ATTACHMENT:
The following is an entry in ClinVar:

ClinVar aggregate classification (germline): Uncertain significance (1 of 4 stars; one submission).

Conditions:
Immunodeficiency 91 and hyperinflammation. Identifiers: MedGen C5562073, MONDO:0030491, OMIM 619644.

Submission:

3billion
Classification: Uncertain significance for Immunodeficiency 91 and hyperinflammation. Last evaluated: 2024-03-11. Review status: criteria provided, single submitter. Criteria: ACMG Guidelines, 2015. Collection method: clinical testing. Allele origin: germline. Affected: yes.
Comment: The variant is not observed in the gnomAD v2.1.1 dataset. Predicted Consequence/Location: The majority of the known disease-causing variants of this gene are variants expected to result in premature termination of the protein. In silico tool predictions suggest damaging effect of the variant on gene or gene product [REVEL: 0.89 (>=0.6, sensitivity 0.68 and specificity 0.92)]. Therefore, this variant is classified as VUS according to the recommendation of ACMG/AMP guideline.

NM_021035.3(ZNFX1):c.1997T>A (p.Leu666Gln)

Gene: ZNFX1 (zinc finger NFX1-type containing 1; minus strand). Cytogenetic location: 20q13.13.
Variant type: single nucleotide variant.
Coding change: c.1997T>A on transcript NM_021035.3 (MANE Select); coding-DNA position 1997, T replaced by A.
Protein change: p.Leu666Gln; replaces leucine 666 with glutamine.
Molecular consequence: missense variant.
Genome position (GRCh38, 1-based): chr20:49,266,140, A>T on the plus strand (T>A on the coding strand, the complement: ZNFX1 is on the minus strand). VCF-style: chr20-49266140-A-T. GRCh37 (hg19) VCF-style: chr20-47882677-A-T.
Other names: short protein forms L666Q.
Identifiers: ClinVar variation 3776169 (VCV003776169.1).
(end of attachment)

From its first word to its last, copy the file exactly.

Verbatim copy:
The following is an entry in ClinVar:

ClinVar aggregate classification (germline): Uncertain significance (1 of 4 stars; one submission).

Conditions:
Immunodeficiency 91 and hyperinflammation. Identifiers: MedGen C5562073, MONDO:0030491, OMIM 619644.

Submission:

3billion
Classification: Uncertain significance for Immunodeficiency 91 and hyperinflammation. Last evaluated: 2024-03-11. Review status: criteria provided, single submitter. Criteria: ACMG Guidelines, 2015. Collection method: clinical testing. Allele origin: germline. Affected: yes.
Comment: The variant is not observed in the gnomAD v2.1.1 dataset. Predicted Consequence/Location: The majority of the known disease-causing variants of this gene are variants expected to result in premature termination of the protein. In silico tool predictions suggest damaging effect of the variant on gene or gene product [REVEL: 0.89 (>=0.6, sensitivity 0.68 and specificity 0.92)]. Therefore, this variant is classified as VUS according to the recommendation of ACMG/AMP guideline.

NM_021035.3(ZNFX1):c.1997T>A (p.Leu666Gln)

Gene: ZNFX1 (zinc finger NFX1-type containing 1; minus strand). Cytogenetic location: 20q13.13.
Variant type: single nucleotide variant.
Coding change: c.1997T>A on transcript NM_021035.3 (MANE Select); coding-DNA position 1997, T replaced by A.
Protein change: p.Leu666Gln; replaces leucine 666 with glutamine.
Molecular consequence: missense variant.
Genome position (GRCh38, 1-based): chr20:49,266,140, A>T on the plus strand (T>A on the coding strand, the complement: ZNFX1 is on the minus strand). VCF-style: chr20-49266140-A-T. GRCh37 (hg19) VCF-style: chr20-47882677-A-T.
Other names: short protein forms L666Q.
Identifiers: ClinVar variation 3776169 (VCV003776169.1).